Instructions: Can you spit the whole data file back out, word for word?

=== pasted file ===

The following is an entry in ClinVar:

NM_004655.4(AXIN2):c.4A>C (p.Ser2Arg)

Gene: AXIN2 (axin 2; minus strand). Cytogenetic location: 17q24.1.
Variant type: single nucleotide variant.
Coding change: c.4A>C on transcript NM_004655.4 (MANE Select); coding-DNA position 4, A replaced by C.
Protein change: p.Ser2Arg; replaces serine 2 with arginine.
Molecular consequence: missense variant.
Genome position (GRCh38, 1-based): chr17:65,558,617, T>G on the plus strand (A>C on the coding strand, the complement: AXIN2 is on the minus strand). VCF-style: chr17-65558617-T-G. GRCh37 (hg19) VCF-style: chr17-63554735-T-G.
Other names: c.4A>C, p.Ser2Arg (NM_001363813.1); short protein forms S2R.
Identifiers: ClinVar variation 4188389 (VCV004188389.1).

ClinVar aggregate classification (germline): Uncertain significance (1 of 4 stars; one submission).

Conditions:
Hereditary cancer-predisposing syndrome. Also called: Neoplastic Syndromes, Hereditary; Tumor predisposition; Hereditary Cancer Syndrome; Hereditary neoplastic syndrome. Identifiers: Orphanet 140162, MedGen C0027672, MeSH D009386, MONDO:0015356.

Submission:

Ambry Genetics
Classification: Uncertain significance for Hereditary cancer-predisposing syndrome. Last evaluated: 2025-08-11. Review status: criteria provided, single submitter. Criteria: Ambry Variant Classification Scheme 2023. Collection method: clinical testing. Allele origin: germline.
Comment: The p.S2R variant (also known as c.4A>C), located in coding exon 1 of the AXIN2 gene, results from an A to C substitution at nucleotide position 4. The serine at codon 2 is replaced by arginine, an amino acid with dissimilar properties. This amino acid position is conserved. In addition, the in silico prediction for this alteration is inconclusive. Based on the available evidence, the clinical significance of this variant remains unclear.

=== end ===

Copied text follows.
The following is an entry in ClinVar:

NM_004655.4(AXIN2):c.4A>C (p.Ser2Arg)

Gene: AXIN2 (axin 2; minus strand). Cytogenetic location: 17q24.1.
Variant type: single nucleotide variant.
Coding change: c.4A>C on transcript NM_004655.4 (MANE Select); coding-DNA position 4, A replaced by C.
Protein change: p.Ser2Arg; replaces serine 2 with arginine.
Molecular consequence: missense variant.
Genome position (GRCh38, 1-based): chr17:65,558,617, T>G on the plus strand (A>C on the coding strand, the complement: AXIN2 is on the minus strand). VCF-style: chr17-65558617-T-G. GRCh37 (hg19) VCF-style: chr17-63554735-T-G.
Other names: c.4A>C, p.Ser2Arg (NM_001363813.1); short protein forms S2R.
Identifiers: ClinVar variation 4188389 (VCV004188389.1).

ClinVar aggregate classification (germline): Uncertain significance (1 of 4 stars; one submission).

Conditions:
Hereditary cancer-predisposing syndrome. Also called: Neoplastic Syndromes, Hereditary; Tumor predisposition; Hereditary Cancer Syndrome; Hereditary neoplastic syndrome. Identifiers: Orphanet 140162, MedGen C0027672, MeSH D009386, MONDO:0015356.

Submission:

Ambry Genetics
Classification: Uncertain significance for Hereditary cancer-predisposing syndrome. Last evaluated: 2025-08-11. Review status: criteria provided, single submitter. Criteria: Ambry Variant Classification Scheme 2023. Collection method: clinical testing. Allele origin: germline.
Comment: The p.S2R variant (also known as c.4A>C), located in coding exon 1 of the AXIN2 gene, results from an A to C substitution at nucleotide position 4. The serine at codon 2 is replaced by arginine, an amino acid with dissimilar properties. This amino acid position is conserved. In addition, the in silico prediction for this alteration is inconclusive. Based on the available evidence, the clinical significance of this variant remains unclear.